UK bioprocessing company CellRev has published a white paper titled The Future of Commercial-Scale Cell Manufacturing, highlighting the challenges and opportunities faced by the cellular agriculture industry.
The paper gives the opinions of experts from across the industry, finding that innovation is needed in all areas. Increased scale will be necessary to make cultivated products mainstream and commercially viable; this will require facilities that can produce huge quantities of cells, which will only be possible with considerable investment. However, livestock farmers currently receive far more public funding than cultivated meat companies.
“The meta long-term challenge to the cultivated meat industry is cost”
More investment into large-scale facilities would allow for the automation of cultivated meat production, reducing the need for skilled labor. Furthermore, current processes and equipment are mostly designed for other biologic products, and are not ideal for growing whole animal tissues. Developing new, more suitable methods and bioreactors could help the industry scale up more effectively.
However, there are also several opportunities in the field of commercial-scale cell manufacturing. New technologies are helping to bring down the cost of both processing and consumables, while some governments are beginning to provide financial support for the industry. Additionally, more countries are exploring the possibility of granting regulatory approval to cultivated products, which has to date been one of the key barriers to mainstream adoption.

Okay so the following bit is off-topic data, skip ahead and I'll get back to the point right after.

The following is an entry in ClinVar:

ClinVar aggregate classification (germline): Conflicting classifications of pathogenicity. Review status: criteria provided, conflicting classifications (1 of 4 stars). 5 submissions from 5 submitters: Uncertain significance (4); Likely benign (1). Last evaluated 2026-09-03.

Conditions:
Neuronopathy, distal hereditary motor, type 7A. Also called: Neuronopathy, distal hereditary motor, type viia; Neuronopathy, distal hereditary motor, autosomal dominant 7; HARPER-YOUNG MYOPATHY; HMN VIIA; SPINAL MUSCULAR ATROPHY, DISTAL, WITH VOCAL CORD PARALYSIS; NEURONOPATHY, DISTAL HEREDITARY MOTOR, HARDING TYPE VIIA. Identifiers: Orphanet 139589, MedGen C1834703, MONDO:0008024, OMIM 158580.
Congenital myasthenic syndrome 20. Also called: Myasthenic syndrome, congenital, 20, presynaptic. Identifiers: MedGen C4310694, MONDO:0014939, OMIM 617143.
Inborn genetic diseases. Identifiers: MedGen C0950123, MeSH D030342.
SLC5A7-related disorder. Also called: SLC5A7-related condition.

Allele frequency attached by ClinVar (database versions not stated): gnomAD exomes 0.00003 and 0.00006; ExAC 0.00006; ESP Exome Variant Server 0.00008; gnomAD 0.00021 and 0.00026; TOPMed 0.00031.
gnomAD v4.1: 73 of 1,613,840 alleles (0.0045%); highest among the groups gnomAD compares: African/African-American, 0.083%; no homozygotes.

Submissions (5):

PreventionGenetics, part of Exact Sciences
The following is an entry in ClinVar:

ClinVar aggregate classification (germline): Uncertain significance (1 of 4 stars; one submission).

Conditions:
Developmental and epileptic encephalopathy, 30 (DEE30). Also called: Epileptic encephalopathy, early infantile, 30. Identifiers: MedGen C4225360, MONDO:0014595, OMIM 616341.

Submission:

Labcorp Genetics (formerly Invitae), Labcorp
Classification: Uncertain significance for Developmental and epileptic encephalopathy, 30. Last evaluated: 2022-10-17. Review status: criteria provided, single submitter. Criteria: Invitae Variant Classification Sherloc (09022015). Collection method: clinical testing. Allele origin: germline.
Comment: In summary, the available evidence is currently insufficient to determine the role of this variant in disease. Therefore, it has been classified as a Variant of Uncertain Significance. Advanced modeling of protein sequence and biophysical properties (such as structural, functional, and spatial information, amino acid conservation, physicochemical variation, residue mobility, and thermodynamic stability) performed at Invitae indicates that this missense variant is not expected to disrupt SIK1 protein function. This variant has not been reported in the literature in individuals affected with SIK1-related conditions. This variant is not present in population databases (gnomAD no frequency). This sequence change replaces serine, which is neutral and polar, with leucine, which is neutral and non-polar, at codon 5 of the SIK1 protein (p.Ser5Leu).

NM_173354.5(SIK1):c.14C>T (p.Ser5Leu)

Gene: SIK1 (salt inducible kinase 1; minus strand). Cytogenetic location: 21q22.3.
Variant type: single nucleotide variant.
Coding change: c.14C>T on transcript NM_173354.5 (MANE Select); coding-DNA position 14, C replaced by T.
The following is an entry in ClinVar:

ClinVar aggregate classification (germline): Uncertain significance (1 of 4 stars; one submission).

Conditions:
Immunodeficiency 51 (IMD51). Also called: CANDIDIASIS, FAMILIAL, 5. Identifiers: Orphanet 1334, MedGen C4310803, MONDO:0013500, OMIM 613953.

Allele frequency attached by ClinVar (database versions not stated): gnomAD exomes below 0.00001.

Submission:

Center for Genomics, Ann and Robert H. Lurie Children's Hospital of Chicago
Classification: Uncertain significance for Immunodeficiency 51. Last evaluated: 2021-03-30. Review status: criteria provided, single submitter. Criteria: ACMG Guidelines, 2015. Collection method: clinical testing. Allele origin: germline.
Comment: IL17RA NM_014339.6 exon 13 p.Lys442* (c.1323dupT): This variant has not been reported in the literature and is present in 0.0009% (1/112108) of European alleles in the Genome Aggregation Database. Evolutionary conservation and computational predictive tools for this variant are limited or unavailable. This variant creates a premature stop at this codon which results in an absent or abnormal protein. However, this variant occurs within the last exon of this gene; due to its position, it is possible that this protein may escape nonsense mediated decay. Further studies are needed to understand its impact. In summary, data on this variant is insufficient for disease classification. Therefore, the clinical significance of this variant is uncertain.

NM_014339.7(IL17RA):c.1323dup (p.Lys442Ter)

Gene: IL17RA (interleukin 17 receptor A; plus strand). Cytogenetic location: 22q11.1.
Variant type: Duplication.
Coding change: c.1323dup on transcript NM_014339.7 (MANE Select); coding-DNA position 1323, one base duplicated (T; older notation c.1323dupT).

Overcoming long-term challenges
The white paper comes just weeks after CellRev announced a partnership with Saint-Gobain Life Sciences, with the aim of developing a solution to recycle cell culture media. This would help to reduce waste in the industry, bringing down production costs.
“The meta long-term challenge to the cultivated meat industry is cost and of course that’s linked to scale as well,” said Elliot Swartz, principal scientist in cultivated meat at The Good Food Institute. “There are two buckets for cost, one is the cell culture media and the other is infrastructure. Not just buildings, but the equipment in those buildings as well, such as bioreactors.
“We need investors or strategic partners, like large multinational corporations, to take on the funding of these initial scale-up facilities and governments to incentivize the infrastructure as they’ve done in other industries like renewable energy. Building a pilot factory is one thing, but building a full-scale commercial facility that can output thousands of tonnes of product per year is another story.”meat cellular